Arlene Vernon sees the problem as one of motivating. The workers need to be committed. She suggests one-on-one meetings with each worker to probe their interests and desire.

One solution for motivating workers is to hold a companywide brainstorming session. Vernon recommends that Gelphman fly in his one worker who lives in St. Louis and bring everybody together face-to-face to discuss companies the agency should target.

"You want it to be their idea," Vernon says. Extrinsic motivations are also important, so she wants Gelphman to establish a bonus system that rewards employees for landing new clients.

The bonus program can also encourage workers to put articles they write for Public Relations Society of America publications under the Gelphman name ("Jane Doe is a senior counselor at Gelphman Associates"). This re-establishes their link to the firm, while reinforcing the company's brand within the community.

Most important, however, Vernon asks Gelphman to re-examine his hands-off management style. While he feels it gives his seasoned pros the breathing space they deserve, it doesn't leave them with any backup. They may want support with difficult clients. "You're not managing the employee," Vernon notes, "you're managing the client and the account."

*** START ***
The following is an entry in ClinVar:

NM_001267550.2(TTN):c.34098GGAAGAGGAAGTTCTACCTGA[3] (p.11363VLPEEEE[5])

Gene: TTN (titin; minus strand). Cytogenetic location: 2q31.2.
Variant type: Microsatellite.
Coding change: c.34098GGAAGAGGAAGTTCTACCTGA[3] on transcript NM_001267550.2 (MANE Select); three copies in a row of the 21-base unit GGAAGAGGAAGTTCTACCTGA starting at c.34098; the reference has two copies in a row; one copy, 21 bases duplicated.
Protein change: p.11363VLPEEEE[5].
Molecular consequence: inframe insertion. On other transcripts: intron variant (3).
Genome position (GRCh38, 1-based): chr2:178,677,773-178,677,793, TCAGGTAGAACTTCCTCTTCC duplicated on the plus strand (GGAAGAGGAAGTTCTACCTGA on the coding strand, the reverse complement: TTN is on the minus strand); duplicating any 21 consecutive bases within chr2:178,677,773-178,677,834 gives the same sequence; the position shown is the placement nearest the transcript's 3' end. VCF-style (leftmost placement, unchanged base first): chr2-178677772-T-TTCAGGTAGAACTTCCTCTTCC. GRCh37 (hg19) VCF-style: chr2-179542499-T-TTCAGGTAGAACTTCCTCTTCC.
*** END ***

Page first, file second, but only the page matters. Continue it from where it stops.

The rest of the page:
The Entrepreneur: Joe Donnelly; Donnelly Display Inc.; Farmingdale, New York
The Expert: Howard Van Auken; Pappajohn Center for Entrepreneurship, Iowa State University; Ames, Iowa
The Problem: A cash-flow crunch

Over the past 10 years, Joe Donnelly and his wife, Linda, have become a classic success story manufacturing hangers that display names of stores or lines of clothing. They also produce mannequin parts--torsos that display sweaters, rather than entire bodies.

In the past year, however, Donnelly has been cash-starved as vendors have cut back on terms, including five that represent 70 percent of his purchases. They're citing the slack economy. Donnelly's customers, however, won't speed their payments. That's leaving him with a nasty cash crunch.